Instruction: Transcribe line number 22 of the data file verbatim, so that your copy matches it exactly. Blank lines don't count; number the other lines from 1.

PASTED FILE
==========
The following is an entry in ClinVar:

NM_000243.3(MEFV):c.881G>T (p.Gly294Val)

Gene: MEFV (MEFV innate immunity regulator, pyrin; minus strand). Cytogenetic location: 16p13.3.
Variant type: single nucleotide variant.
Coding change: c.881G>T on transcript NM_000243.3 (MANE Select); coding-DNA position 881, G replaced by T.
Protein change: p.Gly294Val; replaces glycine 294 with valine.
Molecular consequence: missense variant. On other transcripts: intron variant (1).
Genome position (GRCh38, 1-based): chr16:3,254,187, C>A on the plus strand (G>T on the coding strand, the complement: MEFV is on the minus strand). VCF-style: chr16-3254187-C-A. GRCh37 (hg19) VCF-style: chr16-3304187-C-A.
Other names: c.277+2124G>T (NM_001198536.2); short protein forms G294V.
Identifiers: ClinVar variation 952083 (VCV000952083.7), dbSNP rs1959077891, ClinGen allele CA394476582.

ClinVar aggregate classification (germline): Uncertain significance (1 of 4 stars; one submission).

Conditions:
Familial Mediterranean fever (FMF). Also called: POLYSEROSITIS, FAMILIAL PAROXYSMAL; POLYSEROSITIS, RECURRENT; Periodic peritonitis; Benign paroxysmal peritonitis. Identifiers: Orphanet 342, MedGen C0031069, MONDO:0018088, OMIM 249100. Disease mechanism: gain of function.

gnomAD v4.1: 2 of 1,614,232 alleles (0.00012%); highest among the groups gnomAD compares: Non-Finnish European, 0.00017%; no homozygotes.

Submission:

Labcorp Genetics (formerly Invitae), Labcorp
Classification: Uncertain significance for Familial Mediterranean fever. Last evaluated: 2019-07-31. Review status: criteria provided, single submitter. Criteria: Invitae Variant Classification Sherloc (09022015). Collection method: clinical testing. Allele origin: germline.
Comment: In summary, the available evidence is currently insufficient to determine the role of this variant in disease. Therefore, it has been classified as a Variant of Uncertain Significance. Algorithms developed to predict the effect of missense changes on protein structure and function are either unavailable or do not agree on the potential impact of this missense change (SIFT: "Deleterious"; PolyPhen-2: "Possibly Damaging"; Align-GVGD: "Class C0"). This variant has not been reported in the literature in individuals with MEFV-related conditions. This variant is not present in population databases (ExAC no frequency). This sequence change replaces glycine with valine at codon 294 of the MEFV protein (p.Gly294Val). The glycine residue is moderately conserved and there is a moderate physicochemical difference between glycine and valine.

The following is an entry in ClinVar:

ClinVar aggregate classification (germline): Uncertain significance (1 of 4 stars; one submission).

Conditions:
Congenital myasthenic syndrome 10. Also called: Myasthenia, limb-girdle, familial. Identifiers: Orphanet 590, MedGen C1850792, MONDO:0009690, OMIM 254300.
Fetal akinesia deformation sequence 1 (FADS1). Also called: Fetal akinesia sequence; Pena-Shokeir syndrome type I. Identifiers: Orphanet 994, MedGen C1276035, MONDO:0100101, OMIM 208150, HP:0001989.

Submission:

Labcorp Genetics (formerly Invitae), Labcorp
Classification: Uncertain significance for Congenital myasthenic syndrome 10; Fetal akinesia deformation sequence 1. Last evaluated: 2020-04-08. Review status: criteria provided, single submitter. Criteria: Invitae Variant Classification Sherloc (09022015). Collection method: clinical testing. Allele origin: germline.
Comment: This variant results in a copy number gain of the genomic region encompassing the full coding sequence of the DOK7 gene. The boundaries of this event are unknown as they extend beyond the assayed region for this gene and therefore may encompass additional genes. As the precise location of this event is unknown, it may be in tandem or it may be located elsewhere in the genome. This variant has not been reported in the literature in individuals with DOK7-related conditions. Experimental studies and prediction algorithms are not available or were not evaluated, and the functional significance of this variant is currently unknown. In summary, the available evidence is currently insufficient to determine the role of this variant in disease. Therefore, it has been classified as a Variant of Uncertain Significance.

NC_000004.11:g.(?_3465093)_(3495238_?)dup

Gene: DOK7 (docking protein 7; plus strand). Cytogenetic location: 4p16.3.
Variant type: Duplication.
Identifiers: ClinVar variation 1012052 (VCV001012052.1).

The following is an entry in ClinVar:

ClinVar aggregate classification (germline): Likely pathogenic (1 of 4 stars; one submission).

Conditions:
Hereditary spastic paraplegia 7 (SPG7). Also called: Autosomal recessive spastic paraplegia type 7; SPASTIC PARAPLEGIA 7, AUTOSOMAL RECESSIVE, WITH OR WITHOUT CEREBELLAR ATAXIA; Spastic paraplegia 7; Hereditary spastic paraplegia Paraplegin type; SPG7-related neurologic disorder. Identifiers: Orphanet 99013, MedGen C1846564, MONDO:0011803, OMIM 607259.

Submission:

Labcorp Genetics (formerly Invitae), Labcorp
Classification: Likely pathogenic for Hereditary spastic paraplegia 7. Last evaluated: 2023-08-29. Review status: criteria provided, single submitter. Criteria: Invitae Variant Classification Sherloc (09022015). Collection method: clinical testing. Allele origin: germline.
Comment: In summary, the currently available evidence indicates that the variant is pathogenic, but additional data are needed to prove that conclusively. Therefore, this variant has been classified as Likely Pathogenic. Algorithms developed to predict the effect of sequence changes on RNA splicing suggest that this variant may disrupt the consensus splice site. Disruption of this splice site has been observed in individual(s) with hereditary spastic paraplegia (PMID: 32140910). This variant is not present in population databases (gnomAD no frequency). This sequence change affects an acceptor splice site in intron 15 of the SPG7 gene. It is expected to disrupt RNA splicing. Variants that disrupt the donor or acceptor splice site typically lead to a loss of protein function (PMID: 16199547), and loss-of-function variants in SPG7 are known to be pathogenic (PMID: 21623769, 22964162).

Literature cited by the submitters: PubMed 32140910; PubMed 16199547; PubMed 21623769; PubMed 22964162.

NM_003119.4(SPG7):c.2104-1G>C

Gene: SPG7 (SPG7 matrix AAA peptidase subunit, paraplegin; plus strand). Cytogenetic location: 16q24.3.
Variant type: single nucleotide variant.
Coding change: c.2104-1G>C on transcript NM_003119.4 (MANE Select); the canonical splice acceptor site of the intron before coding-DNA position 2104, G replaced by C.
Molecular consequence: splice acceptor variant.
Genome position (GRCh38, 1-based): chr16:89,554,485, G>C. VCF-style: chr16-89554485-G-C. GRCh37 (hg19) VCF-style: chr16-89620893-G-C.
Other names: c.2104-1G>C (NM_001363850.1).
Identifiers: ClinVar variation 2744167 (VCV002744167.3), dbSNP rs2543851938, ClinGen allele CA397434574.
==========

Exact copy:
Congenital myasthenic syndrome 10. Also called: Myasthenia, limb-girdle, familial. Identifiers: Orphanet 590, MedGen C1850792, MONDO:0009690, OMIM 254300.